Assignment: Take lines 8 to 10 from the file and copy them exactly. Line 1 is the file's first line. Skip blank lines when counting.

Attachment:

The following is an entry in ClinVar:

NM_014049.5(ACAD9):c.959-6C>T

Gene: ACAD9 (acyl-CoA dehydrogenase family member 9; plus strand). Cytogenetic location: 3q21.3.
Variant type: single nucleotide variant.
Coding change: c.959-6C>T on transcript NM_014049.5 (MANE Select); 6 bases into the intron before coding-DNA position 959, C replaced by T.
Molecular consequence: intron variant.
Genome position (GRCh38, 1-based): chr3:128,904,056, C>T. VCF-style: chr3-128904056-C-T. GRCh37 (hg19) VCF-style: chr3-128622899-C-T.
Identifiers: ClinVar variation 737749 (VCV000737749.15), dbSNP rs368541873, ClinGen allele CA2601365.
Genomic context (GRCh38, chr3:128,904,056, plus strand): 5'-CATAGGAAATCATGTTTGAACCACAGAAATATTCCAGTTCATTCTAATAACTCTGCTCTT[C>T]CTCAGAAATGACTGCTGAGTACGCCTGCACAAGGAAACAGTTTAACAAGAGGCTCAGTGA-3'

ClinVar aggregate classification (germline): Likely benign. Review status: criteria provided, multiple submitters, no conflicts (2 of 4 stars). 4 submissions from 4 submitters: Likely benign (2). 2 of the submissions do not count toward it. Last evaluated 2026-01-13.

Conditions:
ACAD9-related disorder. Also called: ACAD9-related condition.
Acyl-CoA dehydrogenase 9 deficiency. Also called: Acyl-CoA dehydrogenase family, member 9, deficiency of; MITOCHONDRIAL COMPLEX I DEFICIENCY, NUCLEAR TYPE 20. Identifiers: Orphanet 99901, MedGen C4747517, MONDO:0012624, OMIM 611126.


Identifiers: ClinVar variation 737749 (VCV000737749.15), dbSNP rs368541873, ClinGen allele CA2601365.
Genomic context (GRCh38, chr3:128,904,056, plus strand): 5'-CATAGGAAATCATGTTTGAACCACAGAAATATTCCAGTTCATTCTAATAACTCTGCTCTT[C>T]CTCAGAAATGACTGCTGAGTACGCCTGCACAAGGAAACAGTTTAACAAGAGGCTCAGTGA-3'

ClinVar aggregate classification (germline): Likely benign. Review status: criteria provided, multiple submitters, no conflicts (2 of 4 stars). 4 submissions from 4 submitters: Likely benign (2). 2 of the submissions do not count toward it. Last evaluated 2026-01-13.